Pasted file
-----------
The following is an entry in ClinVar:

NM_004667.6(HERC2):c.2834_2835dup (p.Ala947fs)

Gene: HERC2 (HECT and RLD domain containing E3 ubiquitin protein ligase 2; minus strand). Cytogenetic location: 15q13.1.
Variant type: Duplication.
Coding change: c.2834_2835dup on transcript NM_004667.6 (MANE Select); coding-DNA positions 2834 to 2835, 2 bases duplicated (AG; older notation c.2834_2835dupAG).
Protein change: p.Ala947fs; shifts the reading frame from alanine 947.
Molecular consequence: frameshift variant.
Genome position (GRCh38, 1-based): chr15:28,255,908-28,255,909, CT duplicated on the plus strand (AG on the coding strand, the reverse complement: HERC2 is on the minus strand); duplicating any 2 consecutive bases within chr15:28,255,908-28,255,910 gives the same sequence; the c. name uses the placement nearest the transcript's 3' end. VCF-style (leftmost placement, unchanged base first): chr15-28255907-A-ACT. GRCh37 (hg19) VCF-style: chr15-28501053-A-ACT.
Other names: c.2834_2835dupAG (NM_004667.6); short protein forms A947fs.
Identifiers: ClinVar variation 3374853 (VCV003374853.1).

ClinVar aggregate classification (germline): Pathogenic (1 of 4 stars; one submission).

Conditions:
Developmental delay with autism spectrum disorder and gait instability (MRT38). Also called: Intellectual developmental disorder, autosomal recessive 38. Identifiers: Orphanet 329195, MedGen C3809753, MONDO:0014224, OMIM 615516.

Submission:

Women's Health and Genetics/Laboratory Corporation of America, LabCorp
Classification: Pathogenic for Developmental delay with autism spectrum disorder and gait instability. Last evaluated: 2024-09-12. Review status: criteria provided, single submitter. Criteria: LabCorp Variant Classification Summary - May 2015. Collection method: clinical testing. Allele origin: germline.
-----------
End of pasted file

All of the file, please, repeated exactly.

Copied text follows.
The following is an entry in ClinVar:

NM_004667.6(HERC2):c.2834_2835dup (p.Ala947fs)

Gene: HERC2 (HECT and RLD domain containing E3 ubiquitin protein ligase 2; minus strand). Cytogenetic location: 15q13.1.
Variant type: Duplication.
Coding change: c.2834_2835dup on transcript NM_004667.6 (MANE Select); coding-DNA positions 2834 to 2835, 2 bases duplicated (AG; older notation c.2834_2835dupAG).
Protein change: p.Ala947fs; shifts the reading frame from alanine 947.
Molecular consequence: frameshift variant.
Genome position (GRCh38, 1-based): chr15:28,255,908-28,255,909, CT duplicated on the plus strand (AG on the coding strand, the reverse complement: HERC2 is on the minus strand); duplicating any 2 consecutive bases within chr15:28,255,908-28,255,910 gives the same sequence; the c. name uses the placement nearest the transcript's 3' end. VCF-style (leftmost placement, unchanged base first): chr15-28255907-A-ACT. GRCh37 (hg19) VCF-style: chr15-28501053-A-ACT.
Other names: c.2834_2835dupAG (NM_004667.6); short protein forms A947fs.
Identifiers: ClinVar variation 3374853 (VCV003374853.1).

ClinVar aggregate classification (germline): Pathogenic (1 of 4 stars; one submission).

Conditions:
Developmental delay with autism spectrum disorder and gait instability (MRT38). Also called: Intellectual developmental disorder, autosomal recessive 38. Identifiers: Orphanet 329195, MedGen C3809753, MONDO:0014224, OMIM 615516.

Submission:

Women's Health and Genetics/Laboratory Corporation of America, LabCorp
Classification: Pathogenic for Developmental delay with autism spectrum disorder and gait instability. Last evaluated: 2024-09-12. Review status: criteria provided, single submitter. Criteria: LabCorp Variant Classification Summary - May 2015. Collection method: clinical testing. Allele origin: germline.